Report from “Xochitl”; an American doctor in Oaxaca


Richard Moore

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Report from "Xochitl"; an American doctor in Oaxaca

Dear friends and family,

After about a week of traveling around Mexico, on the run after our arrest, we 
returned to Oaxaca for a few days before leaving the country. It was a 
beguiling, heart-wrenching and stressful time.

Beguiling, because on the surface Oaxaca continues to return to normal. The PFP 
have decamped from the zocalo, though they are still present in the bus station 
and other areas of the city. As you enter the zocalo you encounter a thin line 
of municipal or state police in regular uniforms, in the place of spiderwebs of 
barbed wire and gigantic garbage dumpster barricades, with dozens of PFP at each
entrance, decked out with shields, helmets, bulletproof vests and more backed up
by tanquetas ready to spray pepper spray while they videotape their targets, or 
even plow through crowds and barricades.

After passing through this gauntlet, until recently, as you entered the zocalo, 
you would have seen hundreds of PFP lounging around, playing games on their cell
phones, watching TV on the rigged-up electrical system, flirting, sexually 
assaulting people (there have been several reports of assaults), eating ice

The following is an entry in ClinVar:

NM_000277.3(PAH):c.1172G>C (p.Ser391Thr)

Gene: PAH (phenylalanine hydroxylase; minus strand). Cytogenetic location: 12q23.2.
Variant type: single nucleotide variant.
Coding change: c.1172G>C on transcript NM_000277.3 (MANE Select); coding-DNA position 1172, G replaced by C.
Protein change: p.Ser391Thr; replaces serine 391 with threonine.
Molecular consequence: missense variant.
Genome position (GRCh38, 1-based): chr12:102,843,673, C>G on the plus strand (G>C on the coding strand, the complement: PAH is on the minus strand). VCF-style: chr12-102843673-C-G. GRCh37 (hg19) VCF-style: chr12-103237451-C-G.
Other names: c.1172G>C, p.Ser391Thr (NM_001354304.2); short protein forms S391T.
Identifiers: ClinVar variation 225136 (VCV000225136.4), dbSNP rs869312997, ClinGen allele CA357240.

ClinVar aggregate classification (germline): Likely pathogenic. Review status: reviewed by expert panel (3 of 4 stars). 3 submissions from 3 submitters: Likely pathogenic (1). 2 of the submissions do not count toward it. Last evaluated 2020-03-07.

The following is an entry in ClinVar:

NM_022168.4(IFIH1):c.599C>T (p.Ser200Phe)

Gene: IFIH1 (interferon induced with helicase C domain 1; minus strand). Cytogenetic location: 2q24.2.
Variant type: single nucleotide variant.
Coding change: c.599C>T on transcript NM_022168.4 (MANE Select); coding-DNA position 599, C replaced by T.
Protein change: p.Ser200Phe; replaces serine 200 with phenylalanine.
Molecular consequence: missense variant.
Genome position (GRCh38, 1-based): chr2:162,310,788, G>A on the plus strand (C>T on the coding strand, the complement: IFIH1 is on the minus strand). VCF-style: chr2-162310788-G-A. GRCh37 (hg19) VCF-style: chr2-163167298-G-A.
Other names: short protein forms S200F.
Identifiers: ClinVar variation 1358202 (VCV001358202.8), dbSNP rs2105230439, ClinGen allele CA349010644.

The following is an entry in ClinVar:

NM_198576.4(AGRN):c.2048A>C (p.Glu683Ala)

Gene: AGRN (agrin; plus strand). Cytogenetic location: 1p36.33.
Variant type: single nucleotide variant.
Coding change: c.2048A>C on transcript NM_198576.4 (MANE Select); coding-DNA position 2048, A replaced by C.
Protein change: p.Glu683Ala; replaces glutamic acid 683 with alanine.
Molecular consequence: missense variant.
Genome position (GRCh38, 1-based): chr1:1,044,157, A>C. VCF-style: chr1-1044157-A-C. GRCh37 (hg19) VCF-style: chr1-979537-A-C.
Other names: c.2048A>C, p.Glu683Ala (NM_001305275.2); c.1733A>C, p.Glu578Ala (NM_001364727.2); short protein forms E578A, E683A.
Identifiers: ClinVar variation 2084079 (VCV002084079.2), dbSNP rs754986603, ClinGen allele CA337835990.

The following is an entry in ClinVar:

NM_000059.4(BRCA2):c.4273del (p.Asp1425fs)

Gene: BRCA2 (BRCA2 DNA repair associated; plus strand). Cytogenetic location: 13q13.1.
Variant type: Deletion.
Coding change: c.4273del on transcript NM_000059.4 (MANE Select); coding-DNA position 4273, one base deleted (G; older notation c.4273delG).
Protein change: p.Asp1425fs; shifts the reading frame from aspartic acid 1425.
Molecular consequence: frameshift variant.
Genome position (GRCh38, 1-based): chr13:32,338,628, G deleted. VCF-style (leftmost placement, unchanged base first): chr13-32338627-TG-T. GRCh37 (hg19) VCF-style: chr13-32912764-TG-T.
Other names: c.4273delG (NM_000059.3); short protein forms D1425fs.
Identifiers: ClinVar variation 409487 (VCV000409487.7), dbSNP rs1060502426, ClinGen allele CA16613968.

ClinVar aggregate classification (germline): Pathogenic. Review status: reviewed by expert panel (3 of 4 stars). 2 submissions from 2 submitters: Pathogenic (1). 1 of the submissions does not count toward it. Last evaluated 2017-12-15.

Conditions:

cream, sleeping in I couldn't count how many tents (though tents were deluxe 
accommodations ­ initially many of the PFP were sleeping on tarps or cardboard 
on the ground).

Now, from a first hand account from a friend (I didn't go any closer to the 
zocalo than I had to, though most of the banks are nearby, so I did take one 
trip all-too-close to there), other than the police lines at the entrances, the 
zocalo is pretty much back to normal. It is missing only one thing ­ tourists. I
would guess, from previous visits, that vendors wander around, though they are 
probably a bit more persistent and very much more desperate for business these 

But isn't strange that "normal" still includes lines of police, protecting the 
zocalo from the very people who pay taxes that pay the salaries for those same 
police, as well as the cleaners, the painters, and the "re-developers" (one of 
the points of contention with the Oaxaca state governor is an expensive and 
most-likely corrupt "make-over" of the zocalo)?